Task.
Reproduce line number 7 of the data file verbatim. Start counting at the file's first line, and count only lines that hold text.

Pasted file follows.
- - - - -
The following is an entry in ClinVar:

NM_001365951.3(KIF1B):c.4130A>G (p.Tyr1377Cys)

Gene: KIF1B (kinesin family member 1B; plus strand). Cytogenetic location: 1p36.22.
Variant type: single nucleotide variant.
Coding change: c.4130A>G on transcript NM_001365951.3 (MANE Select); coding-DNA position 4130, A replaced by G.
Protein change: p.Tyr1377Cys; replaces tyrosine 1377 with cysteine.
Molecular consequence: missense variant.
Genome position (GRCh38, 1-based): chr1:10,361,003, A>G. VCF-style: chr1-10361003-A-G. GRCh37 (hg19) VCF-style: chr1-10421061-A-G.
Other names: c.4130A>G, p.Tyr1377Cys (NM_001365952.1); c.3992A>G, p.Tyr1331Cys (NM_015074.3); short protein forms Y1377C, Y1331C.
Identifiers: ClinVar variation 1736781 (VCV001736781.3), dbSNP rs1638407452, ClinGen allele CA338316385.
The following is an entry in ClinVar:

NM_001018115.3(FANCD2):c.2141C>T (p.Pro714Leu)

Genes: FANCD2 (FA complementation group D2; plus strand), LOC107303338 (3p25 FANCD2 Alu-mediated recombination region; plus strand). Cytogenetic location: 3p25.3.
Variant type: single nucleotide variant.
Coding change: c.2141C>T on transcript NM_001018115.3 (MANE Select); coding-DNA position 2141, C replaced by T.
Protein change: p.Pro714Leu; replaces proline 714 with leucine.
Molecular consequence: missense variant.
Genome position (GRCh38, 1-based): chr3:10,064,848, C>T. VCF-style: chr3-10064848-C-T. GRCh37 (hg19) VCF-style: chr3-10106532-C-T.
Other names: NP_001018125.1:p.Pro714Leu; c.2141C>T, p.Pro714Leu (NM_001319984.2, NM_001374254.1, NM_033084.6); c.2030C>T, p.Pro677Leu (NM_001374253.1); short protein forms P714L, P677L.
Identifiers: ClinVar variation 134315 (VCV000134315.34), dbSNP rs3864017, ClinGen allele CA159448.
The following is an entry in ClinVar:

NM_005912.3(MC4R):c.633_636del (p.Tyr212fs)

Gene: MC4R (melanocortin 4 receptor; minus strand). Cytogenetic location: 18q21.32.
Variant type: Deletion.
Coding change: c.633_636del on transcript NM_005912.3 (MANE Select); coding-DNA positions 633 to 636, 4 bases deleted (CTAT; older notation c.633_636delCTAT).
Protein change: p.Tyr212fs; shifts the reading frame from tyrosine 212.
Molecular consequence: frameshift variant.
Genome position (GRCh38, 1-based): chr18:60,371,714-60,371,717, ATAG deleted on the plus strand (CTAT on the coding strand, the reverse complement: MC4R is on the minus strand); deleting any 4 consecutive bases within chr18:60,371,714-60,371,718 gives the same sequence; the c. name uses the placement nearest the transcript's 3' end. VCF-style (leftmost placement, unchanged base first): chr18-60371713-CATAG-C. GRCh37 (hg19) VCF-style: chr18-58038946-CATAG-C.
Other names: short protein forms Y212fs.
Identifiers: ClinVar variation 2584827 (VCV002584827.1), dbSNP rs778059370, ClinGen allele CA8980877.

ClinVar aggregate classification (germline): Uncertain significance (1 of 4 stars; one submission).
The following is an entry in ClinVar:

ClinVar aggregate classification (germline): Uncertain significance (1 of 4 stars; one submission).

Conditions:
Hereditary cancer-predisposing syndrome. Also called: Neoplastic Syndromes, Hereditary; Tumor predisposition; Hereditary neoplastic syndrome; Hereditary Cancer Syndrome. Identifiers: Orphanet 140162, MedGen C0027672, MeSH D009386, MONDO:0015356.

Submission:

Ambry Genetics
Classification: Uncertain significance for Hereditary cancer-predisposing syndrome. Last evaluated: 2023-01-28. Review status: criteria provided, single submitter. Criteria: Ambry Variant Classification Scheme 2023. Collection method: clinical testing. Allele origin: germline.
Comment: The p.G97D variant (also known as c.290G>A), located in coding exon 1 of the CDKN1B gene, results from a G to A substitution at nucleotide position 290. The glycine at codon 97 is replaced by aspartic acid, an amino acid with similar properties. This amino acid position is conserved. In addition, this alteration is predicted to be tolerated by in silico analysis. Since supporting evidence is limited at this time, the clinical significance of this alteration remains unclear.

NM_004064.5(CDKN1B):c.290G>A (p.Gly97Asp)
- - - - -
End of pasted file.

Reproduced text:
Molecular consequence: missense variant.